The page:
Slavery in the United States clarifies the institution of slavery in its historical context. Filler avoids the all too prevalent literary attitude of either treating slavery as an unmitigated nightmare from the past, or regarding it as a way of life which warmly repaid slave and slaveholder. He does not reduce the issue to one of fact and figures, nor does he inject endless hypotheses and analogues. Rather, this finely etched volume encompasses the human implications of slavery and its practices. It emphasizes the distinguished and disreputable elements on both sides of the slavery relationship, and in every part of the United States.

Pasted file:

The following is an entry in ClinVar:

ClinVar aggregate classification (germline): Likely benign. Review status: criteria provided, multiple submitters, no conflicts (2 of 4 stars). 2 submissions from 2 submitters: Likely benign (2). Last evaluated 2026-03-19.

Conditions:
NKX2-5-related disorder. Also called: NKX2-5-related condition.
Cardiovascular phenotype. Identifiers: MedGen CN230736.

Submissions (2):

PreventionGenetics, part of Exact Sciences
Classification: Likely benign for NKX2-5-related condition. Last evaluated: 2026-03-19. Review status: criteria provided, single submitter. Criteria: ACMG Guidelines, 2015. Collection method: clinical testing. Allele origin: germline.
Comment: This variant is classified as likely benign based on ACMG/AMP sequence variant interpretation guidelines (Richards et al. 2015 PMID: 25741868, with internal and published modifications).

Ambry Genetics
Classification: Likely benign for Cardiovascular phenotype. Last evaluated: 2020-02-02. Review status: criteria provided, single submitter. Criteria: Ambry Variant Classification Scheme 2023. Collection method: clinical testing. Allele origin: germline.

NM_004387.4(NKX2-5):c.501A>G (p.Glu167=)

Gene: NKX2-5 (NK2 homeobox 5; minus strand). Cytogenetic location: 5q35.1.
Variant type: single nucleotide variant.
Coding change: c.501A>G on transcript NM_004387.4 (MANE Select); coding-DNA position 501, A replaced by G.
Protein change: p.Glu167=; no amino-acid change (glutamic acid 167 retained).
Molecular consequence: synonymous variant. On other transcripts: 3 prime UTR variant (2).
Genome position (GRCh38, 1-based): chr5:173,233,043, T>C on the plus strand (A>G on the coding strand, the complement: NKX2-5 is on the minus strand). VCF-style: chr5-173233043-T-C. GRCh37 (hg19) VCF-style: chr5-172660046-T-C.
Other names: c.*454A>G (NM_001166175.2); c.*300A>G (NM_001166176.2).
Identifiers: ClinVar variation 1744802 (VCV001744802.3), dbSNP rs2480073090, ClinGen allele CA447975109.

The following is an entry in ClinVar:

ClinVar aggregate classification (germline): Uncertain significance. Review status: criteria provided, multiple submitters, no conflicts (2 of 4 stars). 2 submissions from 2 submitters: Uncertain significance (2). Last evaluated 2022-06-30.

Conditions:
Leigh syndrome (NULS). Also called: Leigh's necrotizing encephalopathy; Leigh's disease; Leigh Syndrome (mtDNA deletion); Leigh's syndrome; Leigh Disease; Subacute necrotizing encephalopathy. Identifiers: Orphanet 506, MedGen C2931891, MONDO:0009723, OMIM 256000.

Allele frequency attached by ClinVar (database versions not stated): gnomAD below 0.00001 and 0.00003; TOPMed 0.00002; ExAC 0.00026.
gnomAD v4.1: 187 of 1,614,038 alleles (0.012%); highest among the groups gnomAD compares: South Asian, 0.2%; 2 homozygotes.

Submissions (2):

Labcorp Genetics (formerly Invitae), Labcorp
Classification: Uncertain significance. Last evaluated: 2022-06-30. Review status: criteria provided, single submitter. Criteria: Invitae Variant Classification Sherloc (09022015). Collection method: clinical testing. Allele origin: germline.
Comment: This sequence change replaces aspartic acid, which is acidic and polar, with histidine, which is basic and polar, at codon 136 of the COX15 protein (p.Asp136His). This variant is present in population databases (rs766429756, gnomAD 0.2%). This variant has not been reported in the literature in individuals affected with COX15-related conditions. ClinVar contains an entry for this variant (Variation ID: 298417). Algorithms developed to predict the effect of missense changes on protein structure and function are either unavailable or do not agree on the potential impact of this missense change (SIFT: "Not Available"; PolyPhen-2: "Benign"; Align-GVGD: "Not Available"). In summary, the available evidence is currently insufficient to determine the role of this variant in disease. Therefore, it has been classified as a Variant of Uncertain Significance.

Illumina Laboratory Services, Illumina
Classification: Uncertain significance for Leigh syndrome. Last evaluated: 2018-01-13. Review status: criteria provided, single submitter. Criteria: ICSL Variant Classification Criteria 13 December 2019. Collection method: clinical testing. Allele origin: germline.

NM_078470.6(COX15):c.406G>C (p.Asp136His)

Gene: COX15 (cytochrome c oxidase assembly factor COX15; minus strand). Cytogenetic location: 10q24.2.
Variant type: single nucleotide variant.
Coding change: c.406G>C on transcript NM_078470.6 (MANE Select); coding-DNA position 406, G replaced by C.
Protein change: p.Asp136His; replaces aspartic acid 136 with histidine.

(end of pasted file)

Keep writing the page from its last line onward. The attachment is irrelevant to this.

Slavery offers peculiar challenges to the student of American life, past and present. It is unrealistic to avoid the human implications of slavery and its practice. It is equally unhelpful to assume glib and partial viewpoints with respect to so all-embracing a system as slavery became. The cause of progress, no less than social science, is not advanced by indifference to patent facts. The civil libertarian who romanticizes black people indiscriminately, and lumps Jefferson Davis with Simon Legree may win popularity with enthusiasts and ideologues. But they will soon find themselves quaint and outmoded.
The author reminds us that "the safest approach to slavery is to determine what the institution meant to the country at large; why it flourished as it did, and how it came to be opposed and overthrown." The work includes high quality often neglected readings that permit the reader to form his or her own views. It reveals the best writing on all aspects of the slavery issue, as well as analytic summations by contemporary historians and social researchers.